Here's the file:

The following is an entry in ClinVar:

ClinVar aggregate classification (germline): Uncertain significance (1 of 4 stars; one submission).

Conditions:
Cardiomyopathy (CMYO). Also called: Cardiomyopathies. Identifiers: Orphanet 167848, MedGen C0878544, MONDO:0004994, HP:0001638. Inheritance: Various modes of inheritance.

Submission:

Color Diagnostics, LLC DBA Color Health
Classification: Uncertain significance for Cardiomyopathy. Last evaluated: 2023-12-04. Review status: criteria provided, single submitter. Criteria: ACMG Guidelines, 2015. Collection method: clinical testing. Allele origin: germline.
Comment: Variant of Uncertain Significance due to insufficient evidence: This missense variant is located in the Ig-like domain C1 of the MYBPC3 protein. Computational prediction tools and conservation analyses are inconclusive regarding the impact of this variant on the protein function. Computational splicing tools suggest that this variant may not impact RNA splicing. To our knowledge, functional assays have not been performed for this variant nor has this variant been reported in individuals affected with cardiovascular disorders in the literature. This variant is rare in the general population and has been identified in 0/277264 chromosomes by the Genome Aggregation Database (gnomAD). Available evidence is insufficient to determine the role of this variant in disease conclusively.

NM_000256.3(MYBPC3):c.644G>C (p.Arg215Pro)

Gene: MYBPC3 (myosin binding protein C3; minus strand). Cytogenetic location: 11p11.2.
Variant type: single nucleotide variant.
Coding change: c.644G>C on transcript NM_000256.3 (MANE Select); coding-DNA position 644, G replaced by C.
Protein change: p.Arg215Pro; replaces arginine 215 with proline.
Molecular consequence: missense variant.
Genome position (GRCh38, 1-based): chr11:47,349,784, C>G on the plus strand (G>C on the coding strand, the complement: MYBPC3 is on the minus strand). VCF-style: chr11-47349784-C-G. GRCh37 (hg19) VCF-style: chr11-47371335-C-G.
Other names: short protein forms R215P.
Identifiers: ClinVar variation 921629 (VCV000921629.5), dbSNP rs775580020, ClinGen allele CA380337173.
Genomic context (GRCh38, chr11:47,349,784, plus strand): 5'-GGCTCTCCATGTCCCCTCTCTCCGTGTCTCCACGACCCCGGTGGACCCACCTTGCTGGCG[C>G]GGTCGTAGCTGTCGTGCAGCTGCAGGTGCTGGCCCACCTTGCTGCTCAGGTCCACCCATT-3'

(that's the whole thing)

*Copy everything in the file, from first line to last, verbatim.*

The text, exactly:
The following is an entry in ClinVar:

ClinVar aggregate classification (germline): Uncertain significance (1 of 4 stars; one submission).

Conditions:
Cardiomyopathy (CMYO). Also called: Cardiomyopathies. Identifiers: Orphanet 167848, MedGen C0878544, MONDO:0004994, HP:0001638. Inheritance: Various modes of inheritance.

Submission:

Color Diagnostics, LLC DBA Color Health
Classification: Uncertain significance for Cardiomyopathy. Last evaluated: 2023-12-04. Review status: criteria provided, single submitter. Criteria: ACMG Guidelines, 2015. Collection method: clinical testing. Allele origin: germline.
Comment: Variant of Uncertain Significance due to insufficient evidence: This missense variant is located in the Ig-like domain C1 of the MYBPC3 protein. Computational prediction tools and conservation analyses are inconclusive regarding the impact of this variant on the protein function. Computational splicing tools suggest that this variant may not impact RNA splicing. To our knowledge, functional assays have not been performed for this variant nor has this variant been reported in individuals affected with cardiovascular disorders in the literature. This variant is rare in the general population and has been identified in 0/277264 chromosomes by the Genome Aggregation Database (gnomAD). Available evidence is insufficient to determine the role of this variant in disease conclusively.

NM_000256.3(MYBPC3):c.644G>C (p.Arg215Pro)

Gene: MYBPC3 (myosin binding protein C3; minus strand). Cytogenetic location: 11p11.2.
Variant type: single nucleotide variant.
Coding change: c.644G>C on transcript NM_000256.3 (MANE Select); coding-DNA position 644, G replaced by C.
Protein change: p.Arg215Pro; replaces arginine 215 with proline.
Molecular consequence: missense variant.
Genome position (GRCh38, 1-based): chr11:47,349,784, C>G on the plus strand (G>C on the coding strand, the complement: MYBPC3 is on the minus strand). VCF-style: chr11-47349784-C-G. GRCh37 (hg19) VCF-style: chr11-47371335-C-G.
Other names: short protein forms R215P.
Identifiers: ClinVar variation 921629 (VCV000921629.5), dbSNP rs775580020, ClinGen allele CA380337173.
Genomic context (GRCh38, chr11:47,349,784, plus strand): 5'-GGCTCTCCATGTCCCCTCTCTCCGTGTCTCCACGACCCCGGTGGACCCACCTTGCTGGCG[C>G]GGTCGTAGCTGTCGTGCAGCTGCAGGTGCTGGCCCACCTTGCTGCTCAGGTCCACCCATT-3'